“Bankruptcy stared me in the face, but one thought kept me calm: soon I'd be too poor to need an anti-theft alarm.” ~Gina Rothfels
Being a university town, backpacks are a common sight around Tallahassee, given the number of students. The proliferation of book bags and their potential for making theft easier have given rise to a variety of "backpack" policies at the stores that cater to students.
Most have signs posted saying you must either leave your backpack on a shelf at the front of the store or be subject to a search.
While these kinds of policies have become pretty widespread, one retailer took it to the extreme. Not only does he ban backpacks and book bags, but he has also disallowed purses. When I questioned him about this policy, he said that he has never had a complaint in the three years since he posted the notice.
He may not have received a complaint, but on my visit, I watched a bunch of potential customers come to the front door only to turn around and leave when they saw the sign.
Now, understandably, every business wants to keep theft to a minimum, but overly tight restrictions can stifle business by turning away potential customers. It is questionable that the value this practice adds by protecting inventory is worth the lost business. As an aside, it is worth noting that the majority of theft is not committed by customers, but by employees.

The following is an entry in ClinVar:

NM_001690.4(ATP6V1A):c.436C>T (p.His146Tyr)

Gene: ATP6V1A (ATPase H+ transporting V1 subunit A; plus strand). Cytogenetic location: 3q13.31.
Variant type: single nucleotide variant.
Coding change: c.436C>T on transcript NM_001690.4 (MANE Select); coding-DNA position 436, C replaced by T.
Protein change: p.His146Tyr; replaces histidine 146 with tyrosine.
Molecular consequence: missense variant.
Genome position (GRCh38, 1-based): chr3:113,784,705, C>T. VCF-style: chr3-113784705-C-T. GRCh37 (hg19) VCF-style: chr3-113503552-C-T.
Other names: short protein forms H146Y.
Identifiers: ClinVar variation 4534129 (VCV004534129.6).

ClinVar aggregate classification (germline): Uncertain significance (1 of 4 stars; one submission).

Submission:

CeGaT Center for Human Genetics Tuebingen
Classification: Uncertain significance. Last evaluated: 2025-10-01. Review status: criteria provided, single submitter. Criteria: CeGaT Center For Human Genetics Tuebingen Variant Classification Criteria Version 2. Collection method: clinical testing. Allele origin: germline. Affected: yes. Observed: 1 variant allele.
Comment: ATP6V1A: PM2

Unfortunately, theft is a given. No matter what theft deterrent system you impose, you will never be able to abolish it completely, and you really need to be aware of the affect your restrictions are having on your customers.
I can choose to have sales of $500,000 with $10,000 in theft loss, or I can impose overly restrictive policies that drive away a percentage of my customers and bring in $100,000 in sales with no theft. Obviously, the first scenario would be preferable as the bottom line is much higher, even with the theft loss.
I have seen entrepreneurs take theft personally, feeling as though the thieves are purposely trying to hurt them. Others let their egos get involved and they lose all objectivity. It goes without saying that no one likes theft, but retailers need to accept that a certain amount just comes with the territory.
Having some measure of prevention to reduce the incidence of theft is important, but it is also important to understand that the cost of totally eliminating theft is just too high, both in terms of additional equipment and lost sales. Rather than focusing on eradicating it completely, you need to do a cost/benefit analysis to ascertain whether the benefit of prevention outweighs the cost.
Now go out and evaluate your theft policy. It should not be so restrictive that it discourages customers from coming in. Neither should it be too lax that it encourages theft.
You can do this!